|Year : 2012 | Volume
| Issue : 2 | Page : 110-113
Treatment of pancreatic abscess with endoscopic ultrasound-guided placement of a covered metal stent following failed balloon dilation and endoscopic necrosectomy
Nan Ge, Xiang Liu, Sheng Wang, Guoxin Wang, Jintao Guo, Wen Liu, Siyu Sun
Endoscopy center, Shengjing Hospital of China Medical University, Shenyang 110004, Liaoning Province, China
|Date of Web Publication||6-Sep-2013|
Endoscopy center, Shengjing Hospital of China Medical University, Shenyang 110004, Liaoning Province
Source of Support: None, Conflict of Interest: None
For the management of pancreatic abscess, endoscopic ultrasound (EUS)-guided puncture and drainage has become recognized as a safer and more effective alternative to surgery. Typically, a double-pigtail plastic stent is placed for drainage. When an abscess is complicated by infected necrosis, endoscopic evacuation is essential. However, endoscopic evacuation carries a high risk of hemorrhage and needs to be performed daily to be effective. We describe EUS-guided endoscopic evacuation and placement of a fully covered metal stent following two failed evacuations. Patient recovery time was excellent, and no complications occurred.
Keywords: pancreatic abscess; endoscopic ultrasound; metal stent; balloon dilation; endoscopic necrosectomy
|How to cite this article:|
Ge N, Liu X, Wang S, Wang G, Guo J, Liu W, Sun S. Treatment of pancreatic abscess with endoscopic ultrasound-guided placement of a covered metal stent following failed balloon dilation and endoscopic necrosectomy. Endosc Ultrasound 2012;1:110-3
|How to cite this URL:|
Ge N, Liu X, Wang S, Wang G, Guo J, Liu W, Sun S. Treatment of pancreatic abscess with endoscopic ultrasound-guided placement of a covered metal stent following failed balloon dilation and endoscopic necrosectomy. Endosc Ultrasound [serial online] 2012 [cited 2019 Nov 19];1:110-3. Available from: http://www.eusjournal.com/text.asp?2012/1/2/110/117752
| Introduction|| |
Pancreatic abscess (PA) is a common complication of acute pancreatitis or pancreatic pseudocyst infection that is associated with a high mortality. PA is defined as a circumscribed intra-abdominal collection of pus that is typically in proximity to the pancreas and contains little or no pancreatic necrosis. Treatment for PA is complicated.] Surgery, while recommended, carries a significant morbidity (13%-53%) and mortality (6.2%–25%).,,,]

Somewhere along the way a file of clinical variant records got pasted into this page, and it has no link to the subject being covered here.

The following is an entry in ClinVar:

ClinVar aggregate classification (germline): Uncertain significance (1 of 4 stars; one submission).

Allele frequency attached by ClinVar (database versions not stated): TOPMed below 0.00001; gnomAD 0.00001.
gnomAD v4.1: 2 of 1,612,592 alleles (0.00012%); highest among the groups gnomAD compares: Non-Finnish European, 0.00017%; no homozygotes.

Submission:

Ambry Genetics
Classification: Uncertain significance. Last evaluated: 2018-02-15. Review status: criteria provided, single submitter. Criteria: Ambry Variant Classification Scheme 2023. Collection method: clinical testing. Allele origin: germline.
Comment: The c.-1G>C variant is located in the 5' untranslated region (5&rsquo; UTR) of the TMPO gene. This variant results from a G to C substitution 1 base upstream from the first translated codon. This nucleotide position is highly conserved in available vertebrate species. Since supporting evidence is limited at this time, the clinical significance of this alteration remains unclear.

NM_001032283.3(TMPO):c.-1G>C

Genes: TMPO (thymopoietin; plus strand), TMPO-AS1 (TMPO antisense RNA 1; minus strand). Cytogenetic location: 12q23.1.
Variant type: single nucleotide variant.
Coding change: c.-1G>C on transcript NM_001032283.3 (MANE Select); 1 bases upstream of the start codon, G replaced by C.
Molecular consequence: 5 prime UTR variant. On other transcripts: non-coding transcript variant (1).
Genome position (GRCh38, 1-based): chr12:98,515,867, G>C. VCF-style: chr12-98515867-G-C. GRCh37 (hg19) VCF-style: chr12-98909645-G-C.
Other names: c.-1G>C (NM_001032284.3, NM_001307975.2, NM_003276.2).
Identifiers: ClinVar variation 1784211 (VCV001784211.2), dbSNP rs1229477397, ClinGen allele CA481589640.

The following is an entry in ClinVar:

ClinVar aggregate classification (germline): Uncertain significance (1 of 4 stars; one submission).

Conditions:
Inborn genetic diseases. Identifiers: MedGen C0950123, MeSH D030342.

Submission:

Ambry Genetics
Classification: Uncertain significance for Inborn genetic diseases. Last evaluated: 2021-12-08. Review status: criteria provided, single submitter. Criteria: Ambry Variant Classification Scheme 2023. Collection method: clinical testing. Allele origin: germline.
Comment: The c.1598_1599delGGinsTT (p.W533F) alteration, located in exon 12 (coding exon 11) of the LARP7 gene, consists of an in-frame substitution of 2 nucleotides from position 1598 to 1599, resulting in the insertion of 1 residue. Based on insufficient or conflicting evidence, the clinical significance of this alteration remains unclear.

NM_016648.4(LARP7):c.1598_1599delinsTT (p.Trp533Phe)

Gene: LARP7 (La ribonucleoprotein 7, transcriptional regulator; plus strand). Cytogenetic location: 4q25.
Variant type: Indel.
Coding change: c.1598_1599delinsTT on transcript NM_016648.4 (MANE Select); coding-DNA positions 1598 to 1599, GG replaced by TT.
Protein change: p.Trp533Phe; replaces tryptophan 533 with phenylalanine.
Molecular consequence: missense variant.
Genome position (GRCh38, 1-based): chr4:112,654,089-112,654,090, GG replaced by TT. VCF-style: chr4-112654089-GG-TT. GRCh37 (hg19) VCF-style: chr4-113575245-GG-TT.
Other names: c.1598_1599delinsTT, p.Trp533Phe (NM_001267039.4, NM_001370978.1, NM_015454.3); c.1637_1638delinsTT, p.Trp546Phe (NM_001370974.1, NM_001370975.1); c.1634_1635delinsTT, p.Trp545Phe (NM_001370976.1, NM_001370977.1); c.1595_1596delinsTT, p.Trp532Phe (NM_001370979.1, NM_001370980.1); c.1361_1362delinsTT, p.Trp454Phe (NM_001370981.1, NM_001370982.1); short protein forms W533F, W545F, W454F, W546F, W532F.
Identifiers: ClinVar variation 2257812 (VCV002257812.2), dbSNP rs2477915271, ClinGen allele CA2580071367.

Endoscopic ultrasound (EUS)-guided puncture and drainage is a widely accepted non-surgical intervention for pancreatic pseudocyst,,,,,] that also can be used in PA treatment. Endoscopic interventions include endoscopic cystogastrostomy, balloon dilation of the fistula, endoscopic necrosectomy, and placement of double-pigtail stents for drainage.]
Here, we report a case of large PA that was not resolved by an initial trial involving the placement of multiple double-pigtail stents, the placement of a nasogastric decompression tube for lavage, or repeated debridement. It ultimately was resolved by debridement and placement of a fully covered metal stent for drainage.
| Case Report|| |
A 59-year-old woman with severe epigastric pain and fever lasting 3 days was referred to our hospital. At admission, she complained of abdominal pain and fever. Computed tomography (CT) indicated pancreatic necrosis and a large pseudocyst involving the head, body, and tail of the pancreas. The presence of fever suggested that the pseudocyst was infected. The cyst location and clinical symptoms supported EUS-guided pseudocyst drainage. Informed consent for the procedure was signed by the patient.
A longitudinal echoendoscope (Pentax EG-3830-UT, Pentax Corporation, Japan) with a working channel of 3.8 mm was introduced to scan for the pseudocyst and mark the puncture point. The contact zone (i.e., the closest approximation of the region between the gastric wall and the cyst wall) was identified. Color Doppler then was applied to identify interposing vessels and thus avoid them during puncture. An EchoTip Ultra endoscopic needle (19-G, Willson-CooK Medical Inc, USA) was then introduced via the working channel of the echoendoscope, and the cyst was punctured under EUS guidance. A sample of the cyst was aspirated for biochemical, cytological, and tumor marker analysis. The needle path was then dilated by the cystotome (10-Fr, Wilson Cook Medic) and a balloon dilator (10 mm, Changzhou Jiuhong Medical instrument Co., Ltd, China) to form a fistula. A double pigtail stent then was introduced for the drainage of pus. Following this procedure, the patient's fever was not resolved ,[Figure 1].
|Figure 1. A: Endoscopic ultrasound (EUS) showed a large cyst involving the head, body, and tail of the pancreas, and was punctured under EUS guidance; B: The needle path was dilated by the cystotome and a balloon dilator to form a fistula; C: Computed tomography scan showed no reduction of the cyst1 week later.|